Whether it's being limited by too high of temps, rain, or hours of sunlight, there are lots of limiting factors when it comes to outdoor cycling. A trainer allows you to get your ride in regardless of the conditions - or light - outdoors.

 

Reason #5: Avoid distracted and/or angry drivers

Does your family worry about you when you head out for a ride? One thing that can't be denied is that the safety of your rides takes a sharp increase when you hop on a bike trainer. You don't have to worry anymore about that texting teen or the guy who had one too many drinks.

Cyclocross training for the busy cyclist

Cyclocross training for the busy cyclist

Is there anything more fun come fall than joining the local cyclocross series? Are you hesitant to join in the fun because you just don't know how to fit cyclocross training into your busy schedule? We understand; the prospect can appear daunting when there's work, kids, and countless other commitments. However, you don't have to find THAT much time to train - you just have to train efficiently. Read our cyclocross training guide to learn how to get in competition shape in just 6 hours of training a week - whether you're just a beginner when it comes to cyclocross, or you've been racing for years.

Monday

Competition happens on the weekends, so allow Monday to be your rest and recovery day. For some, this will mean leaving the bike in the garage. For others, an easy 45-minute recovery ride will be just the ticket.

Tuesday

On Tuesday, beginners and intermediate riders should start out with a 20-minute run in the morning or during lunch. Throughout the season you should increase the time of this run - increasing in increments of 5 minutes is what we recommend. Later in the day, you may want to do some combined running and riding. For example, see if there's a cyclocross training route nearby that allows you to ride on road and run on a trail. However, if you're still feeling the weekend race, make sure to take it easy on Tuesday. Training while tired will only lead to over-training. Believe it or not, with something as intense as cyclocross, recovery can be more important than training.

Wednesday

On Wednesday, kick it up a notch. Do two rides at race pace with a rest period in between. We suggest 20-25 minutes with 10 to 20 minutes of rest in between. Consider doing pyramid intervals for this training session. This style of training starts out with 1 minute work / 1 minute rest, then builds to 2/2, 3/3, 4/4, and finally 5/5 before descending to 4/4, 3/3, 2/2, 1/1. However, make sure you don't train more than 3 hours, and no more than 1 hour at max intensity.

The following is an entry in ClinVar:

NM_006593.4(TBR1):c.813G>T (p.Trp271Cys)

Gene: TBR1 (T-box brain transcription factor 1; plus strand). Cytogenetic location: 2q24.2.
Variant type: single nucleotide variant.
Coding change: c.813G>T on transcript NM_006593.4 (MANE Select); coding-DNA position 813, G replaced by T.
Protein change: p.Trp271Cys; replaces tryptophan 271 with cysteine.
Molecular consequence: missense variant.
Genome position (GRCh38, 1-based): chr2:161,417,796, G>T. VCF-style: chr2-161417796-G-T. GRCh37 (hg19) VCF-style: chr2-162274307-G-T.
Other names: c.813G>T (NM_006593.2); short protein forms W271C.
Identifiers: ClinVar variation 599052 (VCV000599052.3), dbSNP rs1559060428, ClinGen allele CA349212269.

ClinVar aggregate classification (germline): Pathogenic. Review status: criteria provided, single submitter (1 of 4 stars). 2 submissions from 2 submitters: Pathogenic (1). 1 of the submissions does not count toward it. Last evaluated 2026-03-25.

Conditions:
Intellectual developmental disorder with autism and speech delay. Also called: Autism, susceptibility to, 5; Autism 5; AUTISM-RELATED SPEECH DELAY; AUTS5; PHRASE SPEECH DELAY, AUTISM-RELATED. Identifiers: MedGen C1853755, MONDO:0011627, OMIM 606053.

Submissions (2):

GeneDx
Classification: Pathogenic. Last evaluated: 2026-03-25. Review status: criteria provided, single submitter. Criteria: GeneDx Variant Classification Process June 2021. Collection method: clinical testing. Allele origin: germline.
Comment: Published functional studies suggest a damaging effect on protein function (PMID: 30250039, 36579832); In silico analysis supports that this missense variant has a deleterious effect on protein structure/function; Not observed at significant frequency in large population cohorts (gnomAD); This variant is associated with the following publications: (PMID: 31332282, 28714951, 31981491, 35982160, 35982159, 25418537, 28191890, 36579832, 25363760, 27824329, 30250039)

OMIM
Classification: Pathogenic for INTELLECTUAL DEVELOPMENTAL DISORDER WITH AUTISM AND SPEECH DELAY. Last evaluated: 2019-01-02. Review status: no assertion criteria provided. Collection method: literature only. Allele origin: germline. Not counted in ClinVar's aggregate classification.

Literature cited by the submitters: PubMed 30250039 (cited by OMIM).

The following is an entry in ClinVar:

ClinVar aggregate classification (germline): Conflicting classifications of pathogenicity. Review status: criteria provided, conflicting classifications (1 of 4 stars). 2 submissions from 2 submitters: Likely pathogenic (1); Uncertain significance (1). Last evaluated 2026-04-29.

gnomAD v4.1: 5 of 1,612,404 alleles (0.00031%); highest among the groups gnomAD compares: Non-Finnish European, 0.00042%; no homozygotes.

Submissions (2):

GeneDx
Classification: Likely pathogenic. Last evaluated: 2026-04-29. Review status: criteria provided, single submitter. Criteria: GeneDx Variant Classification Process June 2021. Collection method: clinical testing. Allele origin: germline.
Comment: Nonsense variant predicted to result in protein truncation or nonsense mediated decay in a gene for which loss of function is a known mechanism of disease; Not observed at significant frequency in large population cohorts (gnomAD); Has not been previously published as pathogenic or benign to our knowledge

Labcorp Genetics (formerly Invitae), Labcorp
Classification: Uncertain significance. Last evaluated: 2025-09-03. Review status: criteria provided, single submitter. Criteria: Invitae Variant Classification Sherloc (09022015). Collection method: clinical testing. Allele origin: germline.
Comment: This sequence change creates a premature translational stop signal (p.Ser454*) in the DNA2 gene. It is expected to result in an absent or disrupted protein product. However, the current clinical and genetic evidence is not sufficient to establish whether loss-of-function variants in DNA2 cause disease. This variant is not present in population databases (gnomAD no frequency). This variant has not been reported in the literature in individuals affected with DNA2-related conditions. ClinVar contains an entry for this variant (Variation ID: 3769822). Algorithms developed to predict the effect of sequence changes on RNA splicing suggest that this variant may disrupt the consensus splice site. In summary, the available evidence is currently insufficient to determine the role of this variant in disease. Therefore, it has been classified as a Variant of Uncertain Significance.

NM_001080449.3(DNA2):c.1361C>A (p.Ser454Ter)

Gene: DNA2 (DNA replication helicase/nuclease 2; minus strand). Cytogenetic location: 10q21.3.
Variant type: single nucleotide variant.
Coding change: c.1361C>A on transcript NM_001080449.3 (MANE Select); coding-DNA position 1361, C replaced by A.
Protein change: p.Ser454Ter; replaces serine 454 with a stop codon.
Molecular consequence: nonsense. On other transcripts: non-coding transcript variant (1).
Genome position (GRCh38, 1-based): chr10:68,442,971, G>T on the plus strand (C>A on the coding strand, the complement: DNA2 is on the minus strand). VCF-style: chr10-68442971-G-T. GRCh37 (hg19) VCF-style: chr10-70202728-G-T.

Thursday

If you've got a race on Saturday, or both Saturday & Sunday, this should once again be a day of rest for you - with at most a 45 minute recovery ride. However, if you're only racing on Sunday you can consider repeating the training regimen from Tuesday. If you're a beginner or intermediate cyclocross racer, you may actually benefit from skipping the fitness workouts on Tuesday and Thursday and instead working on skills development like transitions, cornering, and sand riding. One day of intense fitness training a week is plenty for those starting out in the sport.

Friday

Racing on Saturday? Do a couple of high-cadence openers. Openers are two to three five minute efforts with rest in between. Work at high cadence to get your cardiovascular system working without overtiring your legs. The time for this training should be about an hour. If you're racing on Sunday, take today as a rest day.

Saturday

Sunday racers will do their high cadence openers today. Racers should be on the course an hour before race time for a warm-up. Complete 2 laps of the course at 85% effort as a warm-up and bike check. Make sure to finish these laps fifteen minutes before the race starts, and consider downing an energy gel. If you're racing the next day as well, post-race consider going for a 20-40 minute spin.

Sunday

If this is your second day racing, get things moving again with a 20 minute spin before heading out to the race, and then use the same warm-up as the previous day.

Remember - rest is key! Don't overdue it and you'll watch your fitness steadily improve throughout the cyclocross season.